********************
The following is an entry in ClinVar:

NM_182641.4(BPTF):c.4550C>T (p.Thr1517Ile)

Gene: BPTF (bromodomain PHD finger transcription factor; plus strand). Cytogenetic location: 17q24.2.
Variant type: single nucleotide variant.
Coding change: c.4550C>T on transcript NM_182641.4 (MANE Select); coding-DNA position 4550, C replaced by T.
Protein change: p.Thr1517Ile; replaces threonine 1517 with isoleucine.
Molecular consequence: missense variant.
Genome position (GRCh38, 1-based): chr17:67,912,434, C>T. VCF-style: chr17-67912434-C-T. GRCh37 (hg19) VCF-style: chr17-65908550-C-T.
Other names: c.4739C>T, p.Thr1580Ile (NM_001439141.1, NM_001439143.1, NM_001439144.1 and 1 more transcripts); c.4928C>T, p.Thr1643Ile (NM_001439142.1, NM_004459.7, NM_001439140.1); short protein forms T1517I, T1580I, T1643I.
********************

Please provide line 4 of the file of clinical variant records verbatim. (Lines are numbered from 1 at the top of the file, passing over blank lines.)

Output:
Variant type: single nucleotide variant.